'American Masters: Inventing David Geffen' review

"American Masters: Inventing David Geffen" premieres Nov. 20 "American Masters: Inventing David Geffen" premieres Nov. 20 at 8 on WNET/13. Pictured is David Geffen. (1972) Photo Credit: Joel Bernstein

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REVIEW

THE DOCUMENTARY "American Masters: Inventing David Geffen"

WHEN | WHERE Tuesday night at 8 on WNET/13

WHAT IT'S ABOUT Where to begin? Probably Brooklyn, where a boy was born to immigrant parents. He was a poor student, with dyslexia and an overwhelming desire to jump into life feet first. And he did: A friendship with Laura Nyro and partnership with Elliot Roberts led to Asylum Records (Bob Dylan, Joni Mitchell, Jackson Browne, the Eagles), then Geffen Records (Aerosmith, Elton John), DreamWorks, and finally philanthropy (AIDS research) and politics (friends, then a fallout with the Clintons). Everyone is interviewed here about the billionaire -- with the exception of Dylan (no reason given).

MY SAY There are some people who are talented and some who are talented at working with talented people. That's Geffen, who adds a few other dimensions to the talent model: talented at reading culture, changing culture, breaking business models, taking risks and, especially, at self-creation.

In other words, he's an interesting guy who has lived in interesting times, and there are many people (all equally famous) who can attest to this and do so here. As usual, "American Masters" is not the place to come for the full story, or the edgier one. This is where lilies are gilded and already great careers consecrated. Moreover, powerful people -- Geffen is a perfect example -- often are not only self-made, but also masters at manipulating the image of their greatest invention, namely themselves. It's easy to overlook that here simply because the parade of stories and people are so fun -- and seductive -- that, before long, you fall under Geffen's spell.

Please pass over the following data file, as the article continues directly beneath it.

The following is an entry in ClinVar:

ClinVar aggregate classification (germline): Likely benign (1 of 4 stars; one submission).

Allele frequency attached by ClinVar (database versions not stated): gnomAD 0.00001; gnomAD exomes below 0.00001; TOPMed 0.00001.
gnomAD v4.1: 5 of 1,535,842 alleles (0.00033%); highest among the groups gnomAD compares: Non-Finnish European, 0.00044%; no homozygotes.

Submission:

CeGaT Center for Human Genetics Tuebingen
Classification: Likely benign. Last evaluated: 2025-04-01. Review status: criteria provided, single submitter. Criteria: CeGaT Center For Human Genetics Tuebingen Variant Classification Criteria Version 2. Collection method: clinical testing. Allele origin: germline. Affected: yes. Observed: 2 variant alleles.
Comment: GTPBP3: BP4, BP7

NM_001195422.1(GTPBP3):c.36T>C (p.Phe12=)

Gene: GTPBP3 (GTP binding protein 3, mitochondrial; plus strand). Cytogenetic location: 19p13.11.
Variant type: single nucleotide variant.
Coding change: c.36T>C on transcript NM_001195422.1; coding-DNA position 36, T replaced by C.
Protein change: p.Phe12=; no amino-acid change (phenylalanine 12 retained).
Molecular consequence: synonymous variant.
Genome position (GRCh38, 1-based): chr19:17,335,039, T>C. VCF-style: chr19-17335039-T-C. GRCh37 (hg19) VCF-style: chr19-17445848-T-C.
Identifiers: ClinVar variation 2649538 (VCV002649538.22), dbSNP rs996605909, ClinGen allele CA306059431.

After all, how many people ponder a career change, which then inspires Mitchell to write a song -- a great one ("Free Man in Paris") -- in tribute? Or date Cher? Or create the Eagles? Or file a lawsuit against Neil Young? (And remain friends with Neil Young?) There's at least one part of this remarkable story that's untold, and you'll wish it weren't. Nyro declined to sign with Asylum, which devastated Geffen. Did they ever reconcile or speak of the old days? Not answered: She died in 1997 of ovarian cancer.

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BOTTOM LINE Hugely entertaining profile, especially for show-biz junkies.

GRADE B+

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